Pervez Elahi becomes Punjab CM as SC declares deputy speaker's ruling null and void

Pervez Elahi becomes Punjab CM as SC declares deputy speaker's ruling null and void

Islamabad (Staff Report/Agencies): Pakistan Tehreek-e-Insaf (PTI)-backed candidate Pervez Elahi has become Chief Minister of Punjab after the Supreme Court (SC) on Tuesday declared Deputy Speaker Dost Muhammad Mazari’s ruling in the CM election null and void.

Pakistan Muslim League-Quaid (PML-Q) leader Chaudhry Pervez Elahi had filed a  petition against Mazari’s decision of July 22 in the re-election of the provincial chief minister which led to Hamza Shehbaz’s victory.

A three-member bench comprising Chief Justice of Pakistan (CJP) Umar Ata Bandial and Justices Ijazul Ahsan and Munib Akhtar announced the decision.

During the election, Mazari had decided against counting the votes of 10 PML-Q lawmakers, which were cast in Elahi’s favour, citing a letter written by party President Chaudhry Shujaat Hussain in which he had instructed them to vote for Hamza instead.

In its verdict, the court said is no legal justification for the Deputy Speaker's ruling.

The bench also ordered that Punjab Governor Baligh ur Rehman administer the oath to Elahi at 11:30pm.

It added if the governor refuses to perform his duties then President Arif Alvi will administer the oath.

The SC bench also declared appointments made by Hamza Shahbaz and the oath administered to the Punjab cabinet "illegal".

The court said that its orders should be implemented at once, and directed that copies of the verdict should be sent to Punjab governor, chief secretary and deputy speaker.

Earlier in the day, the SC reserved its verdict on Parvez Elahi’s petition challenging the deputy speaker’s ruling.

On Monday, the ruling coalition had said it would boycott the proceedings in protest.

During the today's hearing, the CJP remarked that the bench had not been provided with even one legal argument in favour of constituting a full bench during yesterday’s hearing. “You asked for time which is why the hearing was adjourned,” he told Naek.

"Remain in the court and watch the proceedings. The legal question has not been answered yet," he added.

CJP Bandial said the real question was who could give directions to party lawmakers. The constitution clearly states that the parliamentary party will give directions to MPs, he said.

"There is no need for further arguments in this case. We will give priority to wrapping up this case as soon as possible," he said.

The chief justice said lawyers for all sides had been given time to present their arguments. The Supreme Court had dismissed the caretaker cabinet in 1988, the CJP continued, adding that the chief executive was the head of the cabinet.

Giving his arguments in the case, Parvez Elahi’s lawyer said that the petitions against the 21st Amendment were dismissed by a ratio of 13:4 in a full court.

However, many judges gave different reasons for dismissing the petitions, he added.

Zafar told the court that the constitution mentions that the parliamentary party will give directions to the lawmakers about voting.

At this, the CJP questioned whether the party head and parliamentary party were two separate entities.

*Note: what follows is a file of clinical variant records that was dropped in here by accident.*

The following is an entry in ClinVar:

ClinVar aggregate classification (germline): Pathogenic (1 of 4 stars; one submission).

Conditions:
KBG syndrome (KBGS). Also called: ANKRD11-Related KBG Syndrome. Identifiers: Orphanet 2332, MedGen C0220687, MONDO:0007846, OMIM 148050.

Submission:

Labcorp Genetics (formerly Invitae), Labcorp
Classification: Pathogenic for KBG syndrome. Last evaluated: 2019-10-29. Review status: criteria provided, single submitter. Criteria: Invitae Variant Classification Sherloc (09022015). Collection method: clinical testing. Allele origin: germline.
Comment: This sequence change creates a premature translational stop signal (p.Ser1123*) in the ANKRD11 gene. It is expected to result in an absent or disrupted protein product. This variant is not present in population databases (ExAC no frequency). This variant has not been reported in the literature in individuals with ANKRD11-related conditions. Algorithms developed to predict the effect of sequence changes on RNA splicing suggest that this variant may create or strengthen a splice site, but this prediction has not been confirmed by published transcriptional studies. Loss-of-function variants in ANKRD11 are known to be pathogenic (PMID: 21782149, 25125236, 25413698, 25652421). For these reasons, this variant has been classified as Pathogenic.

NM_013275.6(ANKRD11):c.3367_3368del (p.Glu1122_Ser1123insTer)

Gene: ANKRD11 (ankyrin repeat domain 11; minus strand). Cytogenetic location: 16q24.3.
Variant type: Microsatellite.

Elahi's lawyer said that they were two separate entities.

CJP Bandial said that the parliamentary party does not may its decision on its own. In light of the political party’s directions, the parliamentary party makes its decision.

Justice Ahsan then said, according to the constitution, the party head follows the parliamentary party's directions. The CJP said that the parliamentary party does not make a decision unilaterally.

"The parliamentary party is informed about the party's decision, and based on that, it takes a decision."

During the proceedings, Justice Ahsan questioned: “Where has the word parliamentary leader been used?”

The PML-Q counsel replied that the world “parliamentary party” is used in the Political Parties Order 2002.

The word parliamentary leader instead of the parliamentary party was a mistake, Justice Ijazul Ahsan maintained.

In the 18th and 21st Amendment cases, only the provisions of Article 63 were looked at, Justice Ijazul Ahsan said.

“Regarding Article 63A, the case of the party leader was not observed in detail in the past”, he added.

A judge repeatedly changing his opinion is not a good example, Chief Justice Bandial said.

“There should be uniformity in the judge's opinion. I change my opinion only when there is a good reason," the CJ stated.

Additional Attorney General Aamir Rehman then came to the rostrum to make a “few submissions” before the court. Justice Akhtar questioned if the federal government had separated from the decision of the ruling coalition?

“I will assist the court under Article 27(A)”, Rehman said. Let there be no mistake in judgment, the chief justice said, adding that everyone was welcome to support the court.

Pervaiz Elahi’s lawyer, Barrister Ali Zafar, then concluded his arguments.

PTI counsel Imtiaz Siddiqui stated that the instructions of the party chief should come in time and that the deputy speaker had said that he received Chaudhry Shujaat’s letter.

Chaudhry Shujaat's lawyer, however, said that the letter was sent to the party members. To which the chief justice asked if the letter was read out at the parliamentary party meeting before the vote?

Justice Ahsan also asked if the letter was read out at the parliamentary party meeting before the vote, stating that the question was whether the letter was read before the polling in front of the parliamentary party. “The question before the court is whether the judgment was read properly or not”, Justice Ahsan said.

Former advocate general of Punjab Ahmed Owais came to the rostrum and said that "the issue of Punjab chief minister was under discussion for three months", the PTI lawyer said, highlighting that all members of the PML-Q knew who to vote for.

Barrister Ali Zafar stated that action against deviant members under Article 63A would be taken by the party leader and that the party chief would send declarations against dissidents.

Chief Justice Bandial said that the defence had claimed that the party chief controlled the parliamentary party.

“There is no question of the party chief's control over the party. All powers within the party rest with the leader,” Ali Zafar said.

The powers of the party chief should not be reduced, the barrister said, maintaining that Article 63 gave the parliamentary party power to instruct the members.